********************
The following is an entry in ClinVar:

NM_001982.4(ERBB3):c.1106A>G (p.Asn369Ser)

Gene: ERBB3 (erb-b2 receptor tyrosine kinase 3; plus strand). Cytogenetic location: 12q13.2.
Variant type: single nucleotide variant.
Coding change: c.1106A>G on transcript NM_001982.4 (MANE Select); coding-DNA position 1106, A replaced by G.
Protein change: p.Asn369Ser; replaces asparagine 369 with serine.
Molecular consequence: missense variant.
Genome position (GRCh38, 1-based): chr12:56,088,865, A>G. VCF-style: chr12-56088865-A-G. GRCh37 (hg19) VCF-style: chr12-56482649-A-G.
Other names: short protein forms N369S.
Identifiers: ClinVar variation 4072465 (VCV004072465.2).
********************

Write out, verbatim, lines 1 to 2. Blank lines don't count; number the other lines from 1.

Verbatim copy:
The following is an entry in ClinVar:

NM_001982.4(ERBB3):c.1106A>G (p.Asn369Ser)